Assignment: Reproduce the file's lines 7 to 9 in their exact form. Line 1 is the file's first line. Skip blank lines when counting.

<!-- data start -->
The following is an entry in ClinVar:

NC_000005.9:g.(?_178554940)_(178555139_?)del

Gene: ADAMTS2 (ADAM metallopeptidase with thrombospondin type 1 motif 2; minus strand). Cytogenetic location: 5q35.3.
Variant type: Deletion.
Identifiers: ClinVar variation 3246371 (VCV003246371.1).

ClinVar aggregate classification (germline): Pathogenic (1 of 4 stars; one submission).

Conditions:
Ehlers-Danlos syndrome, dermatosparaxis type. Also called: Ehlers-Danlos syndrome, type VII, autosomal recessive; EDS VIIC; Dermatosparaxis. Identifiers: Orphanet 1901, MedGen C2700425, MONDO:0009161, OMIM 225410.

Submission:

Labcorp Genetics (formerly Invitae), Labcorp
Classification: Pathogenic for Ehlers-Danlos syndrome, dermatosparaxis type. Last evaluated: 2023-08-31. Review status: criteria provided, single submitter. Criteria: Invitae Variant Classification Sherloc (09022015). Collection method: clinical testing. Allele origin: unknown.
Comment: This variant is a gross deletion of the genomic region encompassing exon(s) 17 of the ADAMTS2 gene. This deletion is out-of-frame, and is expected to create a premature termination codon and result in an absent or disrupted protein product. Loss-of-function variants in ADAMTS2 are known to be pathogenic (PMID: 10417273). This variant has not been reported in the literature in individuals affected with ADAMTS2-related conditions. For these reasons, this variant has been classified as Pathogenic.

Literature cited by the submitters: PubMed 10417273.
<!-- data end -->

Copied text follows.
Conditions:
Ehlers-Danlos syndrome, dermatosparaxis type. Also called: Ehlers-Danlos syndrome, type VII, autosomal recessive; EDS VIIC; Dermatosparaxis. Identifiers: Orphanet 1901, MedGen C2700425, MONDO:0009161, OMIM 225410.

Submission: